Whose responsibility is it?
I am shocked by the treatment to which Mr. Evans has been subject, but I am astounded by the response in the media.
As usual the path of least resistance is to blame—the government and the health care system.
Is no one prepared to take any responsibility for themselves and their “loved ones?”
I happen to live in Mr. Evans neighbourhood, and am somewhat aware of his circumstances, as well as having been exposed to a similar case involving my father-in-law.
I can state from experience that with just a bit of initiative and reasonable expectations, a perfectly acceptable solution is currently available without any of the hand wringing and casting of blame.
I am floored by his daughter’s statement that “the family” can’t afford the $4,000-$5,000 per month that a place in a private care facility—available on demand—would cost.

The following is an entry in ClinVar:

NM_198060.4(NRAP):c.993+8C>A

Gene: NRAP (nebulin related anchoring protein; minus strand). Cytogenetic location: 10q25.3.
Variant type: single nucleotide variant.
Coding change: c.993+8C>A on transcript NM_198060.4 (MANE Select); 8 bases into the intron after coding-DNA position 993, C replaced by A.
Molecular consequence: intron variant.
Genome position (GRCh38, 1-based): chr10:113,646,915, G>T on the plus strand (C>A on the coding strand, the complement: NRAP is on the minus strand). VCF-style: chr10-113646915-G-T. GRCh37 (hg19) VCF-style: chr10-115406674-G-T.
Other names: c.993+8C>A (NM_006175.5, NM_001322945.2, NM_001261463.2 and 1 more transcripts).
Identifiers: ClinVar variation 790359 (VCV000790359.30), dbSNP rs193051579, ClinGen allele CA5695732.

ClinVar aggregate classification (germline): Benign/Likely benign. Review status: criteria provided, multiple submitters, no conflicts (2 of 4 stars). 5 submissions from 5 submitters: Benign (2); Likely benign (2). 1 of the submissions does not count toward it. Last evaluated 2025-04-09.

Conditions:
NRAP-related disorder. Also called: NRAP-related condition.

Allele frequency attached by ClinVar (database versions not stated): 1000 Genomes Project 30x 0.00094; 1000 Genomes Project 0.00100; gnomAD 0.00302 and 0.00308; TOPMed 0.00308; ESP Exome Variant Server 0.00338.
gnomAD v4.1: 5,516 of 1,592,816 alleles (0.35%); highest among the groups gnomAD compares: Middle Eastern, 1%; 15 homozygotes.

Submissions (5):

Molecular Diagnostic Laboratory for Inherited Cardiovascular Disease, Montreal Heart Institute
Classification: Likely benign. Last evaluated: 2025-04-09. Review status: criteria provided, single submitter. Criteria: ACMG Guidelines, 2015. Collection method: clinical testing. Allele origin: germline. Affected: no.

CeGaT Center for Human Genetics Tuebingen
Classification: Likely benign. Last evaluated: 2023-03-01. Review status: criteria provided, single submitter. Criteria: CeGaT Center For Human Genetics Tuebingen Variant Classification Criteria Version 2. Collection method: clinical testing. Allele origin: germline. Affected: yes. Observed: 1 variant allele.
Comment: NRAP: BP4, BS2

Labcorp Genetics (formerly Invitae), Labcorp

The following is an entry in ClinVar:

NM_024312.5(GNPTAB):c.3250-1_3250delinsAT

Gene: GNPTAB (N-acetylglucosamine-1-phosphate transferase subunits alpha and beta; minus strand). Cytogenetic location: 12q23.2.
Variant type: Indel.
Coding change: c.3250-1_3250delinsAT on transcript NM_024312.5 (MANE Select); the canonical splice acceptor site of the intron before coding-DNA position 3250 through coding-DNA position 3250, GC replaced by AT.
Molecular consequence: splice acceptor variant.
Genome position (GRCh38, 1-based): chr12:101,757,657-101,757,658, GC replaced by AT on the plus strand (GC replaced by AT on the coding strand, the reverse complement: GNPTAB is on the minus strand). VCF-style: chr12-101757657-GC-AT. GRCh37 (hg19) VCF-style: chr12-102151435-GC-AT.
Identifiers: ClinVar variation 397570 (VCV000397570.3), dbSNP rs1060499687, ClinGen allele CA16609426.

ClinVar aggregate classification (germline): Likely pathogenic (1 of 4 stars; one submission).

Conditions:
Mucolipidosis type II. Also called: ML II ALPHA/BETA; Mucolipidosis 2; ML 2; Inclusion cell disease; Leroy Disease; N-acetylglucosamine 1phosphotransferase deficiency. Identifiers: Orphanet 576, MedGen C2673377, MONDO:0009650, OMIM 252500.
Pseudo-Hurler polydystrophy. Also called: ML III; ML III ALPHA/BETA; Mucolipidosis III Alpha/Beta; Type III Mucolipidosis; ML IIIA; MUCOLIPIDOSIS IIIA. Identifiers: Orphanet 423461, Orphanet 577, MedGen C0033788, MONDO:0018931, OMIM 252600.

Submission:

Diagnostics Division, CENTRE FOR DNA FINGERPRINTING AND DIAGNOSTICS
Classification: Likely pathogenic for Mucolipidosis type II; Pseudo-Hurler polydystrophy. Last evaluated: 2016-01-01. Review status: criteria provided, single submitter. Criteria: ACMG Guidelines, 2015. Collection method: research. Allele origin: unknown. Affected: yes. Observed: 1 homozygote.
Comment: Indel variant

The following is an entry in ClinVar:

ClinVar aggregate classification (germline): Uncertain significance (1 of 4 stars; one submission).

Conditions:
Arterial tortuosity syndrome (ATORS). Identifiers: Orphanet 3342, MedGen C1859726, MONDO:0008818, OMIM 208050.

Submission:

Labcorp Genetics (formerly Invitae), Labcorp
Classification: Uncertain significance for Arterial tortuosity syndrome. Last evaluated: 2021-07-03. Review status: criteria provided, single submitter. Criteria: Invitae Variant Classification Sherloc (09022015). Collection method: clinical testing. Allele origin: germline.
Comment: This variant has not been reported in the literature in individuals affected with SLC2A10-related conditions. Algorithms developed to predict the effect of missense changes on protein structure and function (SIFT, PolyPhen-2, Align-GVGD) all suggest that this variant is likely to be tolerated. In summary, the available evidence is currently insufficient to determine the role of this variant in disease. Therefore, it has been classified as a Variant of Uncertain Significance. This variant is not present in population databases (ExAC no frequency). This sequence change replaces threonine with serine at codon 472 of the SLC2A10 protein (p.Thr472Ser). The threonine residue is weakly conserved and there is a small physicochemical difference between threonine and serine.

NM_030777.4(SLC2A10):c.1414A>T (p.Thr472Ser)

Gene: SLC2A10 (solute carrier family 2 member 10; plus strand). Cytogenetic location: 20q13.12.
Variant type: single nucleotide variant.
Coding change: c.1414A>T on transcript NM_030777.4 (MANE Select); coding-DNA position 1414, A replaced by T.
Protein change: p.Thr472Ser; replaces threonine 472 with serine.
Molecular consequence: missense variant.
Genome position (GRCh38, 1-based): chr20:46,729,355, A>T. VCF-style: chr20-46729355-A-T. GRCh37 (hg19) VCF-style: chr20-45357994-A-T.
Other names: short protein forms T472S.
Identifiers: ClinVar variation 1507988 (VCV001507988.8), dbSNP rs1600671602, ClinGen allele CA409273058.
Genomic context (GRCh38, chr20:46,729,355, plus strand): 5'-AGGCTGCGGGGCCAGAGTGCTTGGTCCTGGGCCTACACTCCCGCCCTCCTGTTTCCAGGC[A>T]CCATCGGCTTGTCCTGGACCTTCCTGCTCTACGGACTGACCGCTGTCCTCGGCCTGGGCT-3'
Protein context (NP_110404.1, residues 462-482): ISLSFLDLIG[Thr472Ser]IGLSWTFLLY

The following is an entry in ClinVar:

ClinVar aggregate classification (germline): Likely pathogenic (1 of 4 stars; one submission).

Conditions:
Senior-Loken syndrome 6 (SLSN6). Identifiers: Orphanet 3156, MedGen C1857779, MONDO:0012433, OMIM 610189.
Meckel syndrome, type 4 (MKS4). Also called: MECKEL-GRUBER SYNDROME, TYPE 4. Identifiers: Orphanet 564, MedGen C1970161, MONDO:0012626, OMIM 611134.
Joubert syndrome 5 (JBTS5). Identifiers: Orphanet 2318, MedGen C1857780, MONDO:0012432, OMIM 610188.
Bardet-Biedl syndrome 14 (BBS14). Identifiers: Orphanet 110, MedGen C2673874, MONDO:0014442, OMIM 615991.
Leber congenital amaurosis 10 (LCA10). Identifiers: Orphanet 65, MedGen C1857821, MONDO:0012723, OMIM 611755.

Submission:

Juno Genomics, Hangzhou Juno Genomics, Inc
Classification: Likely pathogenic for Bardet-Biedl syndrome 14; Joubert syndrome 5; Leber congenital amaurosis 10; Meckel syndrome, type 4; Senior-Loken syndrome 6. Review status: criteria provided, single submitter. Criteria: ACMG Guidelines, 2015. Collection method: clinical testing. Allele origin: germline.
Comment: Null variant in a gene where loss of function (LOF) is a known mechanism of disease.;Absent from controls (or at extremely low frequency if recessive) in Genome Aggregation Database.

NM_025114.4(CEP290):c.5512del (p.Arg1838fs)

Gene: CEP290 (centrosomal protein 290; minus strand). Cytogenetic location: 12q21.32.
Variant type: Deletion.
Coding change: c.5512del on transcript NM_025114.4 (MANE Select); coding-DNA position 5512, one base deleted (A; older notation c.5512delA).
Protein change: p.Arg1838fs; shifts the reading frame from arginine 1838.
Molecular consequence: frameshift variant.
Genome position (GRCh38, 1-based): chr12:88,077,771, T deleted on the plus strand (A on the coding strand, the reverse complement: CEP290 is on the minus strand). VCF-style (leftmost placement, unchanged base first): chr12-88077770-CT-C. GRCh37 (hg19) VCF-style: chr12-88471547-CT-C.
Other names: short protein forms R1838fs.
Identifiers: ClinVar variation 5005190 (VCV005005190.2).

Mr. Evans could afford that outlay himself without “the family” having to put up a dime. As a retired union executive, his pension, on top of his CPP and OAC (which is likely clawed back because his income may be above the $70,000 claw back threshold) is unlikely to be less than $60,000, and much of the care cost is tax deductible.
On top of that, his house, which is unlikely to be mortgaged at his age, is worth in the order of $1 million. So the daughter’s financial concern appears hard to justify.
So what Mr. Evans actually needs is not the government to provide us with an unlimited number of extended care beds, but someone to take a reasonable interest in his welfare and take charge of his affairs—a function most of us would prefer our families to undertake.
In my view, Mr. Evans’ problem is personal rather than political.
Thomas Hasek, Burnaby